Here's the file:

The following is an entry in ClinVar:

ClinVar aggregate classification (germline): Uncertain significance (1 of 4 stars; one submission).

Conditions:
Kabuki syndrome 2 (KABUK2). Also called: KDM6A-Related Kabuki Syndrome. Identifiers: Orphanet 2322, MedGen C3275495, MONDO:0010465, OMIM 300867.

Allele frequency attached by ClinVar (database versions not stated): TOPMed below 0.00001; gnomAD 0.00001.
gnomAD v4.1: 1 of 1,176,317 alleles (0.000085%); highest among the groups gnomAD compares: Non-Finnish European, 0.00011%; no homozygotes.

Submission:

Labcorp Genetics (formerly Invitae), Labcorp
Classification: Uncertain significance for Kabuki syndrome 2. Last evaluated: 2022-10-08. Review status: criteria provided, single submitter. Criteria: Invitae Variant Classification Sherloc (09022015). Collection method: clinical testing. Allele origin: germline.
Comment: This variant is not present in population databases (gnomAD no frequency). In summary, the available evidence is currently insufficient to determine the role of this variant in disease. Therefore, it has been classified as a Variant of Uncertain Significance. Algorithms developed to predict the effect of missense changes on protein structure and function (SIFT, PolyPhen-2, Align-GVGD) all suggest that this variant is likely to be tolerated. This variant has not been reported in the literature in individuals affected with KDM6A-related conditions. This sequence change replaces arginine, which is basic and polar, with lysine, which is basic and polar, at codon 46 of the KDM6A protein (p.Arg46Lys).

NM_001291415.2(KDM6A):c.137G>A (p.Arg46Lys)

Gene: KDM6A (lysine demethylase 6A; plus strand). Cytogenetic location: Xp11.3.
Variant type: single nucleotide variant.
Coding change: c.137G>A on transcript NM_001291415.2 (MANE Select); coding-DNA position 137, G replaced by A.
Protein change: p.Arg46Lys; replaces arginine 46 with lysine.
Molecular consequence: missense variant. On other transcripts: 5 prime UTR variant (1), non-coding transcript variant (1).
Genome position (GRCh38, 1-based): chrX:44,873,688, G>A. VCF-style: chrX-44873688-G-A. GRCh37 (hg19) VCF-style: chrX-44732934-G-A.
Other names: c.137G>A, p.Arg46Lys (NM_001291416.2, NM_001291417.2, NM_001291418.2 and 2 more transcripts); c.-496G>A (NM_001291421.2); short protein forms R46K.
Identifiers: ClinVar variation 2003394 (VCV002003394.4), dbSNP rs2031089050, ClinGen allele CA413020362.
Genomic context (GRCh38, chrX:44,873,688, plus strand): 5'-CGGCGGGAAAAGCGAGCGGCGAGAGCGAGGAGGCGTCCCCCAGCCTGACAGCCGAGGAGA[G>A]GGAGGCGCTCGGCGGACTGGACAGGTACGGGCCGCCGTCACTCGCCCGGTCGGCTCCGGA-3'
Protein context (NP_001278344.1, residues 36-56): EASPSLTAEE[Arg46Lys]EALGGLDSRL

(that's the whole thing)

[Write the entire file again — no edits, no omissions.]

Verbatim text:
The following is an entry in ClinVar:

ClinVar aggregate classification (germline): Uncertain significance (1 of 4 stars; one submission).

Conditions:
Kabuki syndrome 2 (KABUK2). Also called: KDM6A-Related Kabuki Syndrome. Identifiers: Orphanet 2322, MedGen C3275495, MONDO:0010465, OMIM 300867.

Allele frequency attached by ClinVar (database versions not stated): TOPMed below 0.00001; gnomAD 0.00001.
gnomAD v4.1: 1 of 1,176,317 alleles (0.000085%); highest among the groups gnomAD compares: Non-Finnish European, 0.00011%; no homozygotes.

Submission:

Labcorp Genetics (formerly Invitae), Labcorp
Classification: Uncertain significance for Kabuki syndrome 2. Last evaluated: 2022-10-08. Review status: criteria provided, single submitter. Criteria: Invitae Variant Classification Sherloc (09022015). Collection method: clinical testing. Allele origin: germline.
Comment: This variant is not present in population databases (gnomAD no frequency). In summary, the available evidence is currently insufficient to determine the role of this variant in disease. Therefore, it has been classified as a Variant of Uncertain Significance. Algorithms developed to predict the effect of missense changes on protein structure and function (SIFT, PolyPhen-2, Align-GVGD) all suggest that this variant is likely to be tolerated. This variant has not been reported in the literature in individuals affected with KDM6A-related conditions. This sequence change replaces arginine, which is basic and polar, with lysine, which is basic and polar, at codon 46 of the KDM6A protein (p.Arg46Lys).

NM_001291415.2(KDM6A):c.137G>A (p.Arg46Lys)

Gene: KDM6A (lysine demethylase 6A; plus strand). Cytogenetic location: Xp11.3.
Variant type: single nucleotide variant.
Coding change: c.137G>A on transcript NM_001291415.2 (MANE Select); coding-DNA position 137, G replaced by A.
Protein change: p.Arg46Lys; replaces arginine 46 with lysine.
Molecular consequence: missense variant. On other transcripts: 5 prime UTR variant (1), non-coding transcript variant (1).
Genome position (GRCh38, 1-based): chrX:44,873,688, G>A. VCF-style: chrX-44873688-G-A. GRCh37 (hg19) VCF-style: chrX-44732934-G-A.
Other names: c.137G>A, p.Arg46Lys (NM_001291416.2, NM_001291417.2, NM_001291418.2 and 2 more transcripts); c.-496G>A (NM_001291421.2); short protein forms R46K.
Identifiers: ClinVar variation 2003394 (VCV002003394.4), dbSNP rs2031089050, ClinGen allele CA413020362.
Genomic context (GRCh38, chrX:44,873,688, plus strand): 5'-CGGCGGGAAAAGCGAGCGGCGAGAGCGAGGAGGCGTCCCCCAGCCTGACAGCCGAGGAGA[G>A]GGAGGCGCTCGGCGGACTGGACAGGTACGGGCCGCCGTCACTCGCCCGGTCGGCTCCGGA-3'
Protein context (NP_001278344.1, residues 36-56): EASPSLTAEE[Arg46Lys]EALGGLDSRL